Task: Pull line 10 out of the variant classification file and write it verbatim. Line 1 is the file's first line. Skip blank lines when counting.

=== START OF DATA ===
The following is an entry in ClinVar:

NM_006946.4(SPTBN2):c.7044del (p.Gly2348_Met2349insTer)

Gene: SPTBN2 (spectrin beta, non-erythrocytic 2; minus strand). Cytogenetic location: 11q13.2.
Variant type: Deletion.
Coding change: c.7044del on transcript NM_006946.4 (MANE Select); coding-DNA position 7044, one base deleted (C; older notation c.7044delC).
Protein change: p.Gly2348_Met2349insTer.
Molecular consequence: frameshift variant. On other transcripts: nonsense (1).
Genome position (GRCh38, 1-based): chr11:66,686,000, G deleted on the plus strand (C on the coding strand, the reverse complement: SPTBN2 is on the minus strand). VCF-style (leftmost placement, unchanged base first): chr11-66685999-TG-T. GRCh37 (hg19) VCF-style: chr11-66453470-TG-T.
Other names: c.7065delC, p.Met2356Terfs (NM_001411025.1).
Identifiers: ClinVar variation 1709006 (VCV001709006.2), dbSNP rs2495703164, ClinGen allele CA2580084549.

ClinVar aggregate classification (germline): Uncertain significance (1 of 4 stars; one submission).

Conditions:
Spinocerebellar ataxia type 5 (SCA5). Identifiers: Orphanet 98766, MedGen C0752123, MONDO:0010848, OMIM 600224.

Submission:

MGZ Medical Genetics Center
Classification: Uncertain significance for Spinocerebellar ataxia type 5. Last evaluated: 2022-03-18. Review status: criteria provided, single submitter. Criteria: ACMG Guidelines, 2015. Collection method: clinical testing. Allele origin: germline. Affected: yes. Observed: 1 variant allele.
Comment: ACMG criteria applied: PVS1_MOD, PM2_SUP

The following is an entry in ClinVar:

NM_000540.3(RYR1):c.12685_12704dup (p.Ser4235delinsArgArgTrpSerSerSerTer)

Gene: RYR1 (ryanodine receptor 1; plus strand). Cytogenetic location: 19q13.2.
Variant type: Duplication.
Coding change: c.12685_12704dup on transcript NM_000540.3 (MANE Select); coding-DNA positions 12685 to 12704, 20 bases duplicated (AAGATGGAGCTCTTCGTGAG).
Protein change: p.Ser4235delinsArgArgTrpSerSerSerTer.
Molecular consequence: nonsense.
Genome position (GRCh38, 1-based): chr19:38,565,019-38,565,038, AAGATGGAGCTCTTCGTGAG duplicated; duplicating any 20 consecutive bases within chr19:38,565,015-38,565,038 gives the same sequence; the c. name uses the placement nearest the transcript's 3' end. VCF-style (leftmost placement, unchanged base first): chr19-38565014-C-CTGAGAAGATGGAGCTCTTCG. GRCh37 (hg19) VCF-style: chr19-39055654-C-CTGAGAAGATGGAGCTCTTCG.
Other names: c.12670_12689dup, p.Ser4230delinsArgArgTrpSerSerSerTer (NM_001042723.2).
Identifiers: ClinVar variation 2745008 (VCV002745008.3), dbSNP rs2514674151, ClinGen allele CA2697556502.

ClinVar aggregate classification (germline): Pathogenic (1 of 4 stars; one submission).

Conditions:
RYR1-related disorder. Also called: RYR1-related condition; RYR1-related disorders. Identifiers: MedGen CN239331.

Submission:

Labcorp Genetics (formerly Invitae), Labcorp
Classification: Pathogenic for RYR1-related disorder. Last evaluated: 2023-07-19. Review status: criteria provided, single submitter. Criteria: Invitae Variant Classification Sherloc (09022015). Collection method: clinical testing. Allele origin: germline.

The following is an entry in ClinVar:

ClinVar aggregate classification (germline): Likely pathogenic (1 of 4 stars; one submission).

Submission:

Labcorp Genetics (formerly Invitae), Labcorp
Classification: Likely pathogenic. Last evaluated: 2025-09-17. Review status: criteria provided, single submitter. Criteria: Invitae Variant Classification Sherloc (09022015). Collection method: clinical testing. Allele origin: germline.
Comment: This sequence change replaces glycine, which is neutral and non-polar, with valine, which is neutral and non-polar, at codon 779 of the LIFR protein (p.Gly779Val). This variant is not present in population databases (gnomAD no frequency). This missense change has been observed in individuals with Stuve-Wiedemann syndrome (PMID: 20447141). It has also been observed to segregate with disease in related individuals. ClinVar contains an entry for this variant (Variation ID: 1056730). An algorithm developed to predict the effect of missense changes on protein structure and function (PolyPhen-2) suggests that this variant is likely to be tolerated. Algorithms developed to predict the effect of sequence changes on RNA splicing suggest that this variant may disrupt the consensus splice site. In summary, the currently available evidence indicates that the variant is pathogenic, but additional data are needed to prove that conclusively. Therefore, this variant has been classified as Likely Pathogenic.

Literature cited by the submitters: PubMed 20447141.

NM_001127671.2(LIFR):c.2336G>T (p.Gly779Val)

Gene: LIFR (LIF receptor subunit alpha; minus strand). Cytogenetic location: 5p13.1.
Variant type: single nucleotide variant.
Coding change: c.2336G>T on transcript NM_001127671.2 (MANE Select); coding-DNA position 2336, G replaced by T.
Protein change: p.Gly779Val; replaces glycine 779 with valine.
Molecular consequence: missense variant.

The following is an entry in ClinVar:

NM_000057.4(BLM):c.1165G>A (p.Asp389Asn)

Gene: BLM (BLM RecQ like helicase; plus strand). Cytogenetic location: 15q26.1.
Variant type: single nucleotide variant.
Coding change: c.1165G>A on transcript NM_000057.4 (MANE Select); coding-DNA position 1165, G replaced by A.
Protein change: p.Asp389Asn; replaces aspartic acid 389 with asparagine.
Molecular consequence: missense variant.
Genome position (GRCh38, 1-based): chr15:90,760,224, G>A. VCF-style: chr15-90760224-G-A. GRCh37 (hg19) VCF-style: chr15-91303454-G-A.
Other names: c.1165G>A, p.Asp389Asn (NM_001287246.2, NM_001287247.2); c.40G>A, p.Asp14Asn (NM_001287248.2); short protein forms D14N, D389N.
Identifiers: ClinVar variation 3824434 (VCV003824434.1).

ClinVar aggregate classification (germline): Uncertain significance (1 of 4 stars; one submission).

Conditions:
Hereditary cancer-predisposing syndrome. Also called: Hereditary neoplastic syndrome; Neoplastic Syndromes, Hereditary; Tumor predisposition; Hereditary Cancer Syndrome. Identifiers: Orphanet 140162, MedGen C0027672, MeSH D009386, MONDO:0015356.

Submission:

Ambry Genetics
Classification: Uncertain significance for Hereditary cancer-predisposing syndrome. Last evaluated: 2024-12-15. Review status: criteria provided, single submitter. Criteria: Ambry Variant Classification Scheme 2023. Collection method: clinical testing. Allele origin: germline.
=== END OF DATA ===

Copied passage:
Identifiers: ClinVar variation 1709006 (VCV001709006.2), dbSNP rs2495703164, ClinGen allele CA2580084549.